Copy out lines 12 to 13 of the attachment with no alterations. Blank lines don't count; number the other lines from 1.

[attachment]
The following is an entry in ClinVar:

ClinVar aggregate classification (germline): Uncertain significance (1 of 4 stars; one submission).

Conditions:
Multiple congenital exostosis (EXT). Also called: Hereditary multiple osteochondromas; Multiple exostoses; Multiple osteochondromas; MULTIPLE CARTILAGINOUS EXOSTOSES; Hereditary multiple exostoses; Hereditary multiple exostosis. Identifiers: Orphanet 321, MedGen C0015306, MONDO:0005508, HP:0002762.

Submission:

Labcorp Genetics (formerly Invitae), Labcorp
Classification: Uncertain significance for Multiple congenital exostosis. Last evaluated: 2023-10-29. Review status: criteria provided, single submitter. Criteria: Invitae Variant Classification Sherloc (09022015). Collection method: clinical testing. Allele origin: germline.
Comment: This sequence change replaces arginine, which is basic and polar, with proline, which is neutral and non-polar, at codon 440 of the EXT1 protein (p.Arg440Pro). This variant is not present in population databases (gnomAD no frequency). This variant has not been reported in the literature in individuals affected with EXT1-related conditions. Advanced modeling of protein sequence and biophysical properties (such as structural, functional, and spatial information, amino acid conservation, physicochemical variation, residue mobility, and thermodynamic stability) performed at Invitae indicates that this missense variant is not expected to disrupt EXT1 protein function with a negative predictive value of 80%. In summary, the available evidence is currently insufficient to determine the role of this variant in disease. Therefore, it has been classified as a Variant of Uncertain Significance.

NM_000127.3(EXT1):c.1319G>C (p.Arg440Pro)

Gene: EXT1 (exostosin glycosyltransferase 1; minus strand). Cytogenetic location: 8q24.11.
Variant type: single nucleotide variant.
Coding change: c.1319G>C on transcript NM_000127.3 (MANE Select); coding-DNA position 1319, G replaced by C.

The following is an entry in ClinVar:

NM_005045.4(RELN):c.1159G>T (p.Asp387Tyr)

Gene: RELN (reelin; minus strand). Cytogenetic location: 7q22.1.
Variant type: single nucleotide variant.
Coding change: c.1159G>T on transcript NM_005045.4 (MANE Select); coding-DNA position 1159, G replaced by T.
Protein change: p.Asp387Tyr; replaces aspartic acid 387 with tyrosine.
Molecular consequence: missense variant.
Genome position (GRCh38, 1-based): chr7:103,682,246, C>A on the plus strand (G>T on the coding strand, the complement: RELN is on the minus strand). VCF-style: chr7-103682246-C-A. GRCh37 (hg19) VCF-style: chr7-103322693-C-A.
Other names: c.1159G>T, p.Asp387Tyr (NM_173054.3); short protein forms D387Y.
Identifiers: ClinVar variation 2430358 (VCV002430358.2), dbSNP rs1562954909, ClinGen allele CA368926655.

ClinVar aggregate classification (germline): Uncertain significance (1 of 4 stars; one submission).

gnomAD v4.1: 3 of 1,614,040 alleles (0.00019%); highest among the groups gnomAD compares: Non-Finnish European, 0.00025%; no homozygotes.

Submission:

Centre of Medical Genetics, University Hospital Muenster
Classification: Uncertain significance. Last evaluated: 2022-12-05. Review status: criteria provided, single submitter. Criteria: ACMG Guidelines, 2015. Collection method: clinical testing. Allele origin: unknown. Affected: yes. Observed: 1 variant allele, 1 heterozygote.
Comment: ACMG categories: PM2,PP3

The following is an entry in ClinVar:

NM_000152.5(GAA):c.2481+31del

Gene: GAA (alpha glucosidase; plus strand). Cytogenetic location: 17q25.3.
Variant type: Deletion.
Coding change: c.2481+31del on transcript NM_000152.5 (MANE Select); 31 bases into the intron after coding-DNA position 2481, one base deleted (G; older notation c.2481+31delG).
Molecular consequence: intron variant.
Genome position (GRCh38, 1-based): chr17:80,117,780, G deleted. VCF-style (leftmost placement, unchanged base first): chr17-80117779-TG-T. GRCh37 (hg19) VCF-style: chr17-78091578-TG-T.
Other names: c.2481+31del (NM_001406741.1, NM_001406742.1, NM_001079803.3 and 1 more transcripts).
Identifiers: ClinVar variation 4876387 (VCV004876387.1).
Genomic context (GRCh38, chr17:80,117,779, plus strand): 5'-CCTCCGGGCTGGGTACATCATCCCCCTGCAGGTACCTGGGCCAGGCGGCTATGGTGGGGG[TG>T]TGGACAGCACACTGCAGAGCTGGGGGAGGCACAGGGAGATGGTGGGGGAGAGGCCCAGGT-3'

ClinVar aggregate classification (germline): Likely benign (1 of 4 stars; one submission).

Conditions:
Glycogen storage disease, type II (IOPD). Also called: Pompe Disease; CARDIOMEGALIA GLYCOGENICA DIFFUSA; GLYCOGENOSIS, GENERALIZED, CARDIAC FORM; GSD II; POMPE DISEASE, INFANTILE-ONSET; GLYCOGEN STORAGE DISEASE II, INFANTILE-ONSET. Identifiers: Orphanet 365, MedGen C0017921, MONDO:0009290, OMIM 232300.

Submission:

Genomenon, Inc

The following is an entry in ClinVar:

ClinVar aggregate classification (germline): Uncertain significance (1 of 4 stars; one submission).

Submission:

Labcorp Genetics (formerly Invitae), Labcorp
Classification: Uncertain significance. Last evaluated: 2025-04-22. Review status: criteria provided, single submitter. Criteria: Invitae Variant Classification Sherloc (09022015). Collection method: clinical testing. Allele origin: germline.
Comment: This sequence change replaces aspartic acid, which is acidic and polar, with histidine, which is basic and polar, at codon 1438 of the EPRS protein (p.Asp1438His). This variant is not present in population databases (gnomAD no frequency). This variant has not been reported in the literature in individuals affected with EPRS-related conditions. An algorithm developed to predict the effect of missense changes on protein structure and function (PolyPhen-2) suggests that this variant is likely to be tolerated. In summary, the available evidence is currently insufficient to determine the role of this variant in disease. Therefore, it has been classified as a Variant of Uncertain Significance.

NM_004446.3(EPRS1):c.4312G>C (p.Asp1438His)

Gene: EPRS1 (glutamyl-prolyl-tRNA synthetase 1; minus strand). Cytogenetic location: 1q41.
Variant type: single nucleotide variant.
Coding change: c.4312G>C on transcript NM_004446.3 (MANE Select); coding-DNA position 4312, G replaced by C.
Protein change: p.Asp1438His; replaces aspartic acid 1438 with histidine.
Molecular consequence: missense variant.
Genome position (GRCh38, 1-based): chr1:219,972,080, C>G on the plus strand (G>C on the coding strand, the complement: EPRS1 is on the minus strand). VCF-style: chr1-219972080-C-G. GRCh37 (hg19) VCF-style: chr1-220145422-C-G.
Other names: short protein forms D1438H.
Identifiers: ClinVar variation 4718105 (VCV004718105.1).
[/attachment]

Coding change: c.1319G>C on transcript NM_000127.3 (MANE Select); coding-DNA position 1319, G replaced by C.

The following is an entry in ClinVar: